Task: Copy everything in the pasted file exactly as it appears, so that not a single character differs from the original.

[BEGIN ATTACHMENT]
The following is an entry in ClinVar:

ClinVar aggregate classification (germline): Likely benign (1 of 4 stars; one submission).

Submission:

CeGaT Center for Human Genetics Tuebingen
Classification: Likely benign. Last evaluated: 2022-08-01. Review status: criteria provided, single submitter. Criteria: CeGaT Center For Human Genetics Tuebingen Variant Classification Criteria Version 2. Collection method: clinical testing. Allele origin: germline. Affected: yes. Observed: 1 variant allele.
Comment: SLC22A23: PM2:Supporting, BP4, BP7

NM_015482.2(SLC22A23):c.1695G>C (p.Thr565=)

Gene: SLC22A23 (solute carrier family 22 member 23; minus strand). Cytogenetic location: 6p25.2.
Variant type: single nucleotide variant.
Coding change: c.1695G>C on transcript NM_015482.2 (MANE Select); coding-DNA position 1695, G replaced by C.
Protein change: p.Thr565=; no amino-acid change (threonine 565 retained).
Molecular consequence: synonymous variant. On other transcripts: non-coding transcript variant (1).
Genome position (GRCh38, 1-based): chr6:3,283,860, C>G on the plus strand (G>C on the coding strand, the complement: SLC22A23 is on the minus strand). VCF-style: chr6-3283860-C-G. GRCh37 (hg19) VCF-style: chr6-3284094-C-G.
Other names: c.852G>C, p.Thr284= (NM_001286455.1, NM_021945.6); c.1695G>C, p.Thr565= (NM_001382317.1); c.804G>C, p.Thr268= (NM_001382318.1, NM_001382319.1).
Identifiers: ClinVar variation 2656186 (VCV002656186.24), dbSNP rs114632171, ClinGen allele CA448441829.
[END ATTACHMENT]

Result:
The following is an entry in ClinVar:

ClinVar aggregate classification (germline): Likely benign (1 of 4 stars; one submission).

Submission:

CeGaT Center for Human Genetics Tuebingen
Classification: Likely benign. Last evaluated: 2022-08-01. Review status: criteria provided, single submitter. Criteria: CeGaT Center For Human Genetics Tuebingen Variant Classification Criteria Version 2. Collection method: clinical testing. Allele origin: germline. Affected: yes. Observed: 1 variant allele.
Comment: SLC22A23: PM2:Supporting, BP4, BP7

NM_015482.2(SLC22A23):c.1695G>C (p.Thr565=)

Gene: SLC22A23 (solute carrier family 22 member 23; minus strand). Cytogenetic location: 6p25.2.
Variant type: single nucleotide variant.
Coding change: c.1695G>C on transcript NM_015482.2 (MANE Select); coding-DNA position 1695, G replaced by C.
Protein change: p.Thr565=; no amino-acid change (threonine 565 retained).
Molecular consequence: synonymous variant. On other transcripts: non-coding transcript variant (1).
Genome position (GRCh38, 1-based): chr6:3,283,860, C>G on the plus strand (G>C on the coding strand, the complement: SLC22A23 is on the minus strand). VCF-style: chr6-3283860-C-G. GRCh37 (hg19) VCF-style: chr6-3284094-C-G.
Other names: c.852G>C, p.Thr284= (NM_001286455.1, NM_021945.6); c.1695G>C, p.Thr565= (NM_001382317.1); c.804G>C, p.Thr268= (NM_001382318.1, NM_001382319.1).
Identifiers: ClinVar variation 2656186 (VCV002656186.24), dbSNP rs114632171, ClinGen allele CA448441829.